There is a new best seller in France. Who is the author?
He was born in Berlin in 1917 and emigrated to France aged seven. During the Nazi occupation of France, Hessel joined the French resistance, was caught, tortured and and deported to Buchenwald and Dora concentration camps where he escaped hanging. After the war, he helped to draft the universal declaration of human rights and later became a diplomat.
What does he have to say?
The book argues that French people should re-embrace the values of the French resistance, which have been lost, which was driven by indignation, and French people need to get outraged again. “This is an appeal to citizens, young and old, to take responsibility for the things in our society that don’t work,” he said. “I wish every one of you to find your own reason for indignation. It’s precious.” Hessel’s reasons for personal outrage include the growing gap between the very rich and the very poor, France’s shocking treatment of its illegal immigrants, the need to re-establish a free press, protecting the environment, the plight of Palestinians and the importance of protecting the French welfare system. He calls for peaceful and non-violent insurrection.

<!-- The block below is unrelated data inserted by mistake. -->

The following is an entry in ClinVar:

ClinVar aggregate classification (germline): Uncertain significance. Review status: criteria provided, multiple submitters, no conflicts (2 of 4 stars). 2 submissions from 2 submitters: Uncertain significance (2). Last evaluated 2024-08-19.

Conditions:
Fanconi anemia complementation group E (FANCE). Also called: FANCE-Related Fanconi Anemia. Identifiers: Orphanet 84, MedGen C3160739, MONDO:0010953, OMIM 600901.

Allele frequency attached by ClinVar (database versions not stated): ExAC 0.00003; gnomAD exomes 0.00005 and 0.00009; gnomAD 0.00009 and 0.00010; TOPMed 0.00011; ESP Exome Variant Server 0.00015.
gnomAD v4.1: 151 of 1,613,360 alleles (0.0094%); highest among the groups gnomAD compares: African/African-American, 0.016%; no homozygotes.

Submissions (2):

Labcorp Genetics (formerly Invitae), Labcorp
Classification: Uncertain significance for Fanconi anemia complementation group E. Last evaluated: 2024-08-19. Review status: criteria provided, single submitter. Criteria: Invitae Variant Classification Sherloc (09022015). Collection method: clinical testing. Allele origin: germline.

Does this sound like a book that emerged from a committee or the relentless churnings of the publishing industry?
Proving that age is no boundary to publishing success, the French book world has been taken by storm by a surprise Christmas bestseller: a political call to arms by Stéphane Hessel, 93.
Launched in October by Indigène, a small publisher working out of an attic in Montpellier, southern France, the book had a tiny first print-run, 6,000, and sold for €3, unprecedentedly cheap in a country where book prices are regulated and kept high by the law
I am not surprised that people would rally to the distilled wisdom of an old man in times like these. His work is having success because his age and experience allow him to penetrate the fog of “me-to-sim” and conventional wisdom. This kind of insight represents, in the words of my old friend Wendy Lustbader, What’s Worth Knowing.